Immensely learned and biblically founded, Hooker drew on a hinterland of classical literature, patristics and 'natural law'. His works were read by Roman Catholic and Puritan theologians. Sounds familiar? Oliver O'Donovan is Professor of Christian Ethics and Practical Theology at the University of Edinburgh. Formerly he was Regius Professor of Moral and Pastoral Theology in the University of Oxford, and a member of the Anglican Roman Catholic International Commission. It was he who coined the phrase concerning the Windsor Report, 'the only game in town', and this was echoed by Rowan Williams in his speech to General Synod in February 2005.
Like Hooker, instead of reacting with an instant tract on the current crisis in the Anglican Communion, O'Donovan responded with a series of seven monthly articles for Fulcrum. They provide crucial, challenging and nourishing background reading for this week.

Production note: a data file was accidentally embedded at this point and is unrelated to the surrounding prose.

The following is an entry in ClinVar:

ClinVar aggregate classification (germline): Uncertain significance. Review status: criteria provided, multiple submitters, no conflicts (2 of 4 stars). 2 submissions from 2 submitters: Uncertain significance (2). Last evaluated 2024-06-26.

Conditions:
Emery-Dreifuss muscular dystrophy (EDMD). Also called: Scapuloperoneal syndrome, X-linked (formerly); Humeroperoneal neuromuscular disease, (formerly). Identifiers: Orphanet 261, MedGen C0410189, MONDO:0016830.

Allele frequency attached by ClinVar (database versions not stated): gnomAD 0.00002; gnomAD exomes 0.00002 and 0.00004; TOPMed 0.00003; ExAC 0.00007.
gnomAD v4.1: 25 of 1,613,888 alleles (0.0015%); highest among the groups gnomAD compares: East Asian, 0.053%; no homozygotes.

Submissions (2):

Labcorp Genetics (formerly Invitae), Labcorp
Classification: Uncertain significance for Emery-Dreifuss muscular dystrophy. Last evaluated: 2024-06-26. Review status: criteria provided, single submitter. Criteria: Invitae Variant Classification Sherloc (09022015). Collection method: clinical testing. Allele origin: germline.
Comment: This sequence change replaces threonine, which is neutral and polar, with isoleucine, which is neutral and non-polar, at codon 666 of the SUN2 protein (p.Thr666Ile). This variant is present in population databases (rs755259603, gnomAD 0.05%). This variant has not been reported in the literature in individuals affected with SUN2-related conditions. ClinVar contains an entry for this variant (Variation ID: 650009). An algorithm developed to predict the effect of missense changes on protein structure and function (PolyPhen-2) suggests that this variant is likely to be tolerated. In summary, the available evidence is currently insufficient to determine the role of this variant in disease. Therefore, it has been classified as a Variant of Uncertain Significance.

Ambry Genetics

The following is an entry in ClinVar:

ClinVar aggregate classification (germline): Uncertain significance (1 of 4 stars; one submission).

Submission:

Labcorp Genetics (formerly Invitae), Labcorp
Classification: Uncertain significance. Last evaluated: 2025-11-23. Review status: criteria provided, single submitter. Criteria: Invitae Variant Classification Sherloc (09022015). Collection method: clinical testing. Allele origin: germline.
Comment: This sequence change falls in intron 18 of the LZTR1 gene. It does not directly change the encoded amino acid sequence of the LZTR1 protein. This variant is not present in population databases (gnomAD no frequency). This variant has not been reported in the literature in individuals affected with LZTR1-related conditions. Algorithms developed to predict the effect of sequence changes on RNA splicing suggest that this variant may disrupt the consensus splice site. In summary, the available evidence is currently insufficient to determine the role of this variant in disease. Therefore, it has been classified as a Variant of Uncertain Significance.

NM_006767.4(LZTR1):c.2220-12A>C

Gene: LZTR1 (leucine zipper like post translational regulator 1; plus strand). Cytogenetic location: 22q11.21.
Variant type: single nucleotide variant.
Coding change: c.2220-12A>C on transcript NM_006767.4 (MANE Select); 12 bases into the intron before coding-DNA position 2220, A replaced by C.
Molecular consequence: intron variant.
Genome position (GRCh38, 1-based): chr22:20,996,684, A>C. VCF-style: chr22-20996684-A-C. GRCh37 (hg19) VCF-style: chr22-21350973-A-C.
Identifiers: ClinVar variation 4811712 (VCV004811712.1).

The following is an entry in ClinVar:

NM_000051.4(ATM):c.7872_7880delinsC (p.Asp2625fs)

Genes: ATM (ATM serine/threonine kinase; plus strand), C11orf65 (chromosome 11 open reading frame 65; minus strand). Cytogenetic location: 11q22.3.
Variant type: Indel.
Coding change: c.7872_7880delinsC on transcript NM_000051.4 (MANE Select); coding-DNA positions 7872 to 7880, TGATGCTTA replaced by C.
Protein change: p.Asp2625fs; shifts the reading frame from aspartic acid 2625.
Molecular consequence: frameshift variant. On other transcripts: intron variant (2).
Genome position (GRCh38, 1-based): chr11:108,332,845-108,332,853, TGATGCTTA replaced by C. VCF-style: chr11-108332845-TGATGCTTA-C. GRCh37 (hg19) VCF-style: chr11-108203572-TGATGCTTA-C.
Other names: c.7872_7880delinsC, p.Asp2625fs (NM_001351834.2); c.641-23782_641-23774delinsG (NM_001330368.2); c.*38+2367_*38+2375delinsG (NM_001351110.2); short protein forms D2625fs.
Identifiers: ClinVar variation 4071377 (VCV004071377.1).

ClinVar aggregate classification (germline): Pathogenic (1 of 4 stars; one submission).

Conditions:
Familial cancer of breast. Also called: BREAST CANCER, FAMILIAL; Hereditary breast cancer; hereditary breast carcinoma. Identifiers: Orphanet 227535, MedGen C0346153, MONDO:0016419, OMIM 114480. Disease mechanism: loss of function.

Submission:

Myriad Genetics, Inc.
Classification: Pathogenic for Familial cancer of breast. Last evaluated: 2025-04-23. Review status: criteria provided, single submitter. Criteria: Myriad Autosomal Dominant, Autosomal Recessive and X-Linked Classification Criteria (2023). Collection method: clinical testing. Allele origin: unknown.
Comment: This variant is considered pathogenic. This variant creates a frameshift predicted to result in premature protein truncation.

Our third central theologian on 'edge' is Samuel T Coleridge (1772-1834). In his Aids to Reflection, he referred to 'the venerable Hooker' and quoted him 'on the nature of pride'. On 26 October 1831, near the end of his life, the poet, philosopher and theologian of genius, had dinner with his friends. His son, Hartley Coleridge, recorded some of his conversation, which included discussion of the 'point' and the 'edge' as the difference between 'Keenness and Subtlety':
Few men of genius are keen; but almost every man of genius is subtle. If you ask me the difference between keenness and subtlety, I answer that it is the difference between a point and an edge. To split a hair is no proof of subtlety; for subtlety acts in distinguishing between differences - in showing that two things apparently one are in fact two; whereas, to split a hair is to cause division, and not to ascertain difference.